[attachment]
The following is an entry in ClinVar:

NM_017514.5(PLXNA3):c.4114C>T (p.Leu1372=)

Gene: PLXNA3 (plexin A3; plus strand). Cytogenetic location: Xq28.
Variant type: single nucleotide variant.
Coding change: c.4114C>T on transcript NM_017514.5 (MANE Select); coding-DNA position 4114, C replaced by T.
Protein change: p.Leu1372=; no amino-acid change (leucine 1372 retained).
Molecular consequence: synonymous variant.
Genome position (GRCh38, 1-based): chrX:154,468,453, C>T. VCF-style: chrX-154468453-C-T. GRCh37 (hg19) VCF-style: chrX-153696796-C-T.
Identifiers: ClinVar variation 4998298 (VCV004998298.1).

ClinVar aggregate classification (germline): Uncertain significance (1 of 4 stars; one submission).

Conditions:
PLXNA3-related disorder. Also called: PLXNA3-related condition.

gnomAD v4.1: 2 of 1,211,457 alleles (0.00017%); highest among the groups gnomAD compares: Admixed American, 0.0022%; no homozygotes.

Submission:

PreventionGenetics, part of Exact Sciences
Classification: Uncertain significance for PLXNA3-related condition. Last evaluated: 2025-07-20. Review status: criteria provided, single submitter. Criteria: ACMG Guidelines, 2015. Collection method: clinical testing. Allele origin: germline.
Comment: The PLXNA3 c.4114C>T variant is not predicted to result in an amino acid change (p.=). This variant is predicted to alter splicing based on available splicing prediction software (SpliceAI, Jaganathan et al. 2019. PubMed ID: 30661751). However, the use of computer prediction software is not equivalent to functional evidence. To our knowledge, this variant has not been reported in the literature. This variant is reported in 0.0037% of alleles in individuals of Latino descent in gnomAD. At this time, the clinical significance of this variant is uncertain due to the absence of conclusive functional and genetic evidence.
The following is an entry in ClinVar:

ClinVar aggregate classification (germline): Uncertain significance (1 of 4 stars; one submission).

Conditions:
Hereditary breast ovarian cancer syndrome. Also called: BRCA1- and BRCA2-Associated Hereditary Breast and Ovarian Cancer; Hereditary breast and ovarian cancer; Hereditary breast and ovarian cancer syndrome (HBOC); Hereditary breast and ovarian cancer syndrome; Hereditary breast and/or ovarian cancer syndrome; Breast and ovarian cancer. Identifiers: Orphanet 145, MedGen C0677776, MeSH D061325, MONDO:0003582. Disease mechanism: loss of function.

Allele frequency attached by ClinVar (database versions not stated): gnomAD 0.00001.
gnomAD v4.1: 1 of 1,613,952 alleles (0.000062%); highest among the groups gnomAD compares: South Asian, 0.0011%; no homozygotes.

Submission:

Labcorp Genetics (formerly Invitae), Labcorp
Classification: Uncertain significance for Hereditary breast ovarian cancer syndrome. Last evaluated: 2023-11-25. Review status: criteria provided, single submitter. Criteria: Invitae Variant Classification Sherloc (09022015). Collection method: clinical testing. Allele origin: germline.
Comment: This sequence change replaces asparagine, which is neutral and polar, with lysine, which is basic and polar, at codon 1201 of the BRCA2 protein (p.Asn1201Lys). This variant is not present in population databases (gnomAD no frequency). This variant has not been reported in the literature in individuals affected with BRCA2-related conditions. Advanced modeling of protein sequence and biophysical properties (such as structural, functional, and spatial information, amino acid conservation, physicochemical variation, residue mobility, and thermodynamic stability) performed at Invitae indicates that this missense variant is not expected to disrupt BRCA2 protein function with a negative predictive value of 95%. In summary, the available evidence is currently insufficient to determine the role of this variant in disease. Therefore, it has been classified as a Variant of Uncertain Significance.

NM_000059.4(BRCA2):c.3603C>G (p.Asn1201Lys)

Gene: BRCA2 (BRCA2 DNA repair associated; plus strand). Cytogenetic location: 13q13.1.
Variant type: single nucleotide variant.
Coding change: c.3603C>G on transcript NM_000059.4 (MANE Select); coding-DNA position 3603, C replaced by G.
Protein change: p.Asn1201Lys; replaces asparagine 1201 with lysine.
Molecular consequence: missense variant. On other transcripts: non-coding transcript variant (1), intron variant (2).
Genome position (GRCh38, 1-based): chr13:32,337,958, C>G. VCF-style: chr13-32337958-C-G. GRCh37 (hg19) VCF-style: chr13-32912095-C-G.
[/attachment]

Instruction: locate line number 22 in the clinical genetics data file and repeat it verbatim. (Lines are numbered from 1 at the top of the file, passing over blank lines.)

Allele frequency attached by ClinVar (database versions not stated): gnomAD 0.00001.